by Niki Turner
Those long, hot, slow summer days must have been a figment of my childhood imagination. Lazy hours outside with warm sunlight filtering through the fluttering aspen leaves overhead, my radio tuned to the Top 40 station and my book-of-the-moment in hand, have become a distant memory.
What changed? I still have the book-of-the-moment (hardbacks, paperback and now, a Kindle) and I've exchanged the old radio (the kind with the antenna and the dial that had to be manually moved to the appropriate station, remember those?) for an MP3 player. I still have aspen trees outside my house, and a porch, and the sun is still present. But something is different.
Is it housework? My kids? My job? Errands to run? Bills to pay? Meals to shop for and prepare? A wicked combination of all of the above that have conspired to rob me of the simple pleasures of summer? Obviously, I have more responsibilities these days. I have demands on my time and energy I didn't have back then. But I don't think that's the root of the problem.
Somewhere between adolescence and adulthood I unwittingly accepted a membership in the Short on Time Society. The S.T.S. boasts millions of lifetime members. Everywhere we go we promote our group: When people ask how we are, our answer is almost always some variation on "busy."
In case you haven't noticed, "busy" is not conducive to drowsy afternoons in the hammock with a tall glass of sweet tea.
The painful truth? For the most part, I choose how I spend my time. I choose whether or not my kids are signed up for 17 different summer activities, all of which will require me to chauffeur them to and from multiple locations throughout the day. I choose how many invitations I accept, saying 'yes' to volunteer projects and assignments and social events, even when I could (and probably should) say 'no.'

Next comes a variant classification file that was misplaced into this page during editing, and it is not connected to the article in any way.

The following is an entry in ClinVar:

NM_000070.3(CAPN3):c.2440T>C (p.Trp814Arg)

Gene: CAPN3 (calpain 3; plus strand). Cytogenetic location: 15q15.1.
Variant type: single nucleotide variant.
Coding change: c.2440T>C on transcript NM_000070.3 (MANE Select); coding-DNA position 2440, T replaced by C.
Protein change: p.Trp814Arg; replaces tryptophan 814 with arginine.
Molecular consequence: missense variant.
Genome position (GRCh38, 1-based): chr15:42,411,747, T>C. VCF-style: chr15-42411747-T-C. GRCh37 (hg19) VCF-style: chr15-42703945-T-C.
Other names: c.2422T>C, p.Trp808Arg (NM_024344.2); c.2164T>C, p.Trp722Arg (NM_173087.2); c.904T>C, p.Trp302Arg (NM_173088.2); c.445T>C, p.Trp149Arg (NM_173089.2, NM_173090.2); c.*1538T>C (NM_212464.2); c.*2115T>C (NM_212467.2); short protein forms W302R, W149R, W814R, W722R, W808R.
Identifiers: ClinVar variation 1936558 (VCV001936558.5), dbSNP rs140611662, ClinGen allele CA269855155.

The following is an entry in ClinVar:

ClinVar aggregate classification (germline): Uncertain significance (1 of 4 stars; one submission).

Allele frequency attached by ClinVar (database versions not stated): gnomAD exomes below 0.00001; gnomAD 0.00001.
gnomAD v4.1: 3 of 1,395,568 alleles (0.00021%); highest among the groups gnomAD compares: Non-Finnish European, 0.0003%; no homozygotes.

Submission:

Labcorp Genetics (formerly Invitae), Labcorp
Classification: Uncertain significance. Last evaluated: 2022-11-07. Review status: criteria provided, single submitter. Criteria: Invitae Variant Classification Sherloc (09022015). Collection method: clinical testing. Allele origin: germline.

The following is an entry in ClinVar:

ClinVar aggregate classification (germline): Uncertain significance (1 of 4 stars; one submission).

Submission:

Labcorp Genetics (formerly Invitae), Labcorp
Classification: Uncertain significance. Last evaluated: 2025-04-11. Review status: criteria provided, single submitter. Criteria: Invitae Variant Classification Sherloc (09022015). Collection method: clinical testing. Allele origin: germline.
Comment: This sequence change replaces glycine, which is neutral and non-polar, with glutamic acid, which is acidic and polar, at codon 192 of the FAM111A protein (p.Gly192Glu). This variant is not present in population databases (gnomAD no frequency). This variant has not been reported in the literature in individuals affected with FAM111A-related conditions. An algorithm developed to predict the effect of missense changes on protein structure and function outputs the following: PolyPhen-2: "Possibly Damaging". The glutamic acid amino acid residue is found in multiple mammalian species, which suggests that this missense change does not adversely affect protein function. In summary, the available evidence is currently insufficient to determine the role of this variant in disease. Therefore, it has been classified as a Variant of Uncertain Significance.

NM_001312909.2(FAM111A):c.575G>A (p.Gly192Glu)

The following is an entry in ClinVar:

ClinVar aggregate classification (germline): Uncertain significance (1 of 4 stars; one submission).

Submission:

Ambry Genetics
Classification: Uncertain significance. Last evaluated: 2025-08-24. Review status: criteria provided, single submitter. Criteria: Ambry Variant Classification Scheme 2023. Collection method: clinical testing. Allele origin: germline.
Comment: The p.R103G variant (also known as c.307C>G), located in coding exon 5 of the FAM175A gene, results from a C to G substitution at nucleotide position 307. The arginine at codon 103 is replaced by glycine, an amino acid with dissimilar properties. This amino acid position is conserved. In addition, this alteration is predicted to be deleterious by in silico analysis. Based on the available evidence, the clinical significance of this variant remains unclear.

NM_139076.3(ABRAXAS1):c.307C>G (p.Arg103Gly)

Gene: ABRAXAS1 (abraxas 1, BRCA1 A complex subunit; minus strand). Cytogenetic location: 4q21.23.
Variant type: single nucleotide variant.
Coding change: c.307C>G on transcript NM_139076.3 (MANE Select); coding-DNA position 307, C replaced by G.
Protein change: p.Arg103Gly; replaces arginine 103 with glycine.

Since becoming an adult, all too often I let my summer days (and then weeks, and then months) get away from me by living according to the urgent, instead of planning and prioritizing to prevent futile busyness and carve out time for the things that matter, the things that make summer a time of refreshing ... like lazily wiling away an afternoon with a great novel and a pitcher of frosty lemonade.
What summer pleasures would you like to restore to your grown-up summer season?
I miss reading book after book after book without interruption. Summers meant frequent library trips as a child, frequent bookstore trips as a teenager. It meant long stretches of reading in the air conditioned house while the temperature outside soared to 100+.ReplyDelete